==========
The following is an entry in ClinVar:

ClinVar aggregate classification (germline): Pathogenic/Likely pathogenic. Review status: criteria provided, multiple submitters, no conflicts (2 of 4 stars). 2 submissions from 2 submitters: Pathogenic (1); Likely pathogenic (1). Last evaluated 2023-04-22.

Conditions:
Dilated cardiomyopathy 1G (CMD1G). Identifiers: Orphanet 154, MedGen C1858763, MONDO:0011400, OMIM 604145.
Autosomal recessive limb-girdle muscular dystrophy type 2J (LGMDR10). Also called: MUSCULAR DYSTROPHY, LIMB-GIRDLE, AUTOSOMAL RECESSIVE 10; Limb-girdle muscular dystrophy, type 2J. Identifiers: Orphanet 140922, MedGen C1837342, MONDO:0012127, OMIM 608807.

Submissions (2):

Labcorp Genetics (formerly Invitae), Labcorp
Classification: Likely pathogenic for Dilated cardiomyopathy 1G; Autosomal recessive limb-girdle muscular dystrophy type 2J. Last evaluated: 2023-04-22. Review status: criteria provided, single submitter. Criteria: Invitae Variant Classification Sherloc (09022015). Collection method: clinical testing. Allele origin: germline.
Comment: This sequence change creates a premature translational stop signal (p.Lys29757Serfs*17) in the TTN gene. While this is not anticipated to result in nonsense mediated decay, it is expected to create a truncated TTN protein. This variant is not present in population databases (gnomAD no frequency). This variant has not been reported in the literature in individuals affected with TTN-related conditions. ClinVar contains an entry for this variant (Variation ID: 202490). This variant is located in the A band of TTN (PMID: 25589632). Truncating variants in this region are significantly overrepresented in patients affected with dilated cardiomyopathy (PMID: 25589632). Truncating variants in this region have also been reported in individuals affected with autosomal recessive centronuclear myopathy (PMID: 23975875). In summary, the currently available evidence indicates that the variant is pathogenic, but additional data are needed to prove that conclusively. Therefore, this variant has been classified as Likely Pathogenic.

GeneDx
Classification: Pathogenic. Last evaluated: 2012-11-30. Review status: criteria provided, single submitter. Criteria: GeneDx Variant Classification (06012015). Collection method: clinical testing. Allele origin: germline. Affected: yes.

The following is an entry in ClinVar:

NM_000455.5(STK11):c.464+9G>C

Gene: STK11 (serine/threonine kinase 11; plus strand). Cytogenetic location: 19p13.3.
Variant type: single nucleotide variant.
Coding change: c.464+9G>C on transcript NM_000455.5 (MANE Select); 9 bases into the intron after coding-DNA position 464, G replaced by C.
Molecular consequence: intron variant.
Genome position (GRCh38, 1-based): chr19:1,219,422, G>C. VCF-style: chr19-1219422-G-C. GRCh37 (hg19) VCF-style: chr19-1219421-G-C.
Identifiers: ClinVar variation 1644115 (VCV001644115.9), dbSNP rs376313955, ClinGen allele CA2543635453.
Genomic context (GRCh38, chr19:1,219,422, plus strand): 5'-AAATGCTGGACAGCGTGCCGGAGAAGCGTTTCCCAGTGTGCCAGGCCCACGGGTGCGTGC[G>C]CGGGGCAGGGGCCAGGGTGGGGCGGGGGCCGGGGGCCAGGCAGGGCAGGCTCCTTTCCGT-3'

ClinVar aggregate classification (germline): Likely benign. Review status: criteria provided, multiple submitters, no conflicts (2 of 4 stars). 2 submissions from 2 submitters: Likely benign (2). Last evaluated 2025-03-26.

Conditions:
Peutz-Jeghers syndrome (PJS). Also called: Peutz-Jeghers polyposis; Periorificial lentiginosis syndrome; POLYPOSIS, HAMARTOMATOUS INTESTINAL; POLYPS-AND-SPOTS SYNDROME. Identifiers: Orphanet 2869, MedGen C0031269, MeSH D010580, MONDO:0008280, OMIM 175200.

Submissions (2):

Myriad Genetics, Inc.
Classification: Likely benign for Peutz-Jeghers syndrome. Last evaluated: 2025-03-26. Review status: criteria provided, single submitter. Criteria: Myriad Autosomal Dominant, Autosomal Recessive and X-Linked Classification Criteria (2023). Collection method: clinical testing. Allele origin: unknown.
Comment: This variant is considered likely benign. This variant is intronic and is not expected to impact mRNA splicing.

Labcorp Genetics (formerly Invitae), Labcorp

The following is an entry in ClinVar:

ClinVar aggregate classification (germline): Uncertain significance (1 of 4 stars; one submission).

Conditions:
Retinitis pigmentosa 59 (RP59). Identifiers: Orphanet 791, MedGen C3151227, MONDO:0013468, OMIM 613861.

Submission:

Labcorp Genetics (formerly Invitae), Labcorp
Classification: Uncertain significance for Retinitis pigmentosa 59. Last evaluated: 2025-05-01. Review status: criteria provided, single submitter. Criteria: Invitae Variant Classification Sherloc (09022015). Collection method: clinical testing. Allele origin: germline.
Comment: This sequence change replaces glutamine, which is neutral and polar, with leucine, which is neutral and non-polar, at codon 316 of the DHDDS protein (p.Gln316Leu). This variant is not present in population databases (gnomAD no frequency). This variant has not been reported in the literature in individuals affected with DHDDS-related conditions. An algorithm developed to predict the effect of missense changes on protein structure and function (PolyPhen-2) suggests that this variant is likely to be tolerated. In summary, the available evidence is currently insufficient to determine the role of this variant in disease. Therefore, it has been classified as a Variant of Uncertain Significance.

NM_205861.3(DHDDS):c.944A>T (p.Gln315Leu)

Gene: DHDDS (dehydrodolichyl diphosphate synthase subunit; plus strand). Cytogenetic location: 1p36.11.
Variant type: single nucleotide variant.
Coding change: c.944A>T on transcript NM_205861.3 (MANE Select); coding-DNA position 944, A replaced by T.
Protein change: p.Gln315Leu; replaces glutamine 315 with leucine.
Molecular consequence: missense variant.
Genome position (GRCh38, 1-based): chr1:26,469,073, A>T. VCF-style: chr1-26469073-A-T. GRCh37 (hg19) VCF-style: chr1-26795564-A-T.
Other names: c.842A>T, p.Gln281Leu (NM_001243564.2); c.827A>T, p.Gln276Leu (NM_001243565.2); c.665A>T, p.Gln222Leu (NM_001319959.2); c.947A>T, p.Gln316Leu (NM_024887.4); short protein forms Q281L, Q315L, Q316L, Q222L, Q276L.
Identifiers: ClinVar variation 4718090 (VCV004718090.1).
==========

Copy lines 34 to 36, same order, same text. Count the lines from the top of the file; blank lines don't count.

Labcorp Genetics (formerly Invitae), Labcorp
Classification: Uncertain significance for Retinitis pigmentosa 59. Last evaluated: 2025-05-01. Review status: criteria provided, single submitter. Criteria: Invitae Variant Classification Sherloc (09022015). Collection method: clinical testing. Allele origin: germline.
Comment: This sequence change replaces glutamine, which is neutral and polar, with leucine, which is neutral and non-polar, at codon 316 of the DHDDS protein (p.Gln316Leu). This variant is not present in population databases (gnomAD no frequency). This variant has not been reported in the literature in individuals affected with DHDDS-related conditions. An algorithm developed to predict the effect of missense changes on protein structure and function (PolyPhen-2) suggests that this variant is likely to be tolerated. In summary, the available evidence is currently insufficient to determine the role of this variant in disease. Therefore, it has been classified as a Variant of Uncertain Significance.